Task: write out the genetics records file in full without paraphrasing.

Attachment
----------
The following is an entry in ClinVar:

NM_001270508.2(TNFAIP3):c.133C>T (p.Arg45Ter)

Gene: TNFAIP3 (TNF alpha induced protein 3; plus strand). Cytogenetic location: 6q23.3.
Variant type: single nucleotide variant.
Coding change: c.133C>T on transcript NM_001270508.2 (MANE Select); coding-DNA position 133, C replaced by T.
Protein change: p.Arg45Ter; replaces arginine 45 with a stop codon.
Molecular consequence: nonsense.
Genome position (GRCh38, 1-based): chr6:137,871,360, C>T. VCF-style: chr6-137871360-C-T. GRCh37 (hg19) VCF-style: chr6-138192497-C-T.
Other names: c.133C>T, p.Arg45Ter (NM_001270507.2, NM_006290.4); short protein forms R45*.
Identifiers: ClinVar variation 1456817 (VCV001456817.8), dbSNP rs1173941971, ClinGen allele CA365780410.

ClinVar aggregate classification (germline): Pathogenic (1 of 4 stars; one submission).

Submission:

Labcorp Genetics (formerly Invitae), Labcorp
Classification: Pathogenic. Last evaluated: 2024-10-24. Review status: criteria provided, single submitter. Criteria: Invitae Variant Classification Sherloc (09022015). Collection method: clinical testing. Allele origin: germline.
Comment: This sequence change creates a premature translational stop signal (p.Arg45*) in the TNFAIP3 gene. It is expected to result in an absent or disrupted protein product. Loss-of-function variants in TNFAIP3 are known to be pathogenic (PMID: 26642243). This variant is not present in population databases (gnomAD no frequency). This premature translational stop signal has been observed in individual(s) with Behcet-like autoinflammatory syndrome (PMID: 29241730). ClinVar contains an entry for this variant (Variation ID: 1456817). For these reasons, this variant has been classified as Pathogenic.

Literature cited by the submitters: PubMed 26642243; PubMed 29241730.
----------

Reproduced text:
The following is an entry in ClinVar:

NM_001270508.2(TNFAIP3):c.133C>T (p.Arg45Ter)

Gene: TNFAIP3 (TNF alpha induced protein 3; plus strand). Cytogenetic location: 6q23.3.
Variant type: single nucleotide variant.
Coding change: c.133C>T on transcript NM_001270508.2 (MANE Select); coding-DNA position 133, C replaced by T.
Protein change: p.Arg45Ter; replaces arginine 45 with a stop codon.
Molecular consequence: nonsense.
Genome position (GRCh38, 1-based): chr6:137,871,360, C>T. VCF-style: chr6-137871360-C-T. GRCh37 (hg19) VCF-style: chr6-138192497-C-T.
Other names: c.133C>T, p.Arg45Ter (NM_001270507.2, NM_006290.4); short protein forms R45*.
Identifiers: ClinVar variation 1456817 (VCV001456817.8), dbSNP rs1173941971, ClinGen allele CA365780410.

ClinVar aggregate classification (germline): Pathogenic (1 of 4 stars; one submission).

Submission:

Labcorp Genetics (formerly Invitae), Labcorp
Classification: Pathogenic. Last evaluated: 2024-10-24. Review status: criteria provided, single submitter. Criteria: Invitae Variant Classification Sherloc (09022015). Collection method: clinical testing. Allele origin: germline.
Comment: This sequence change creates a premature translational stop signal (p.Arg45*) in the TNFAIP3 gene. It is expected to result in an absent or disrupted protein product. Loss-of-function variants in TNFAIP3 are known to be pathogenic (PMID: 26642243). This variant is not present in population databases (gnomAD no frequency). This premature translational stop signal has been observed in individual(s) with Behcet-like autoinflammatory syndrome (PMID: 29241730). ClinVar contains an entry for this variant (Variation ID: 1456817). For these reasons, this variant has been classified as Pathogenic.

Literature cited by the submitters: PubMed 26642243; PubMed 29241730.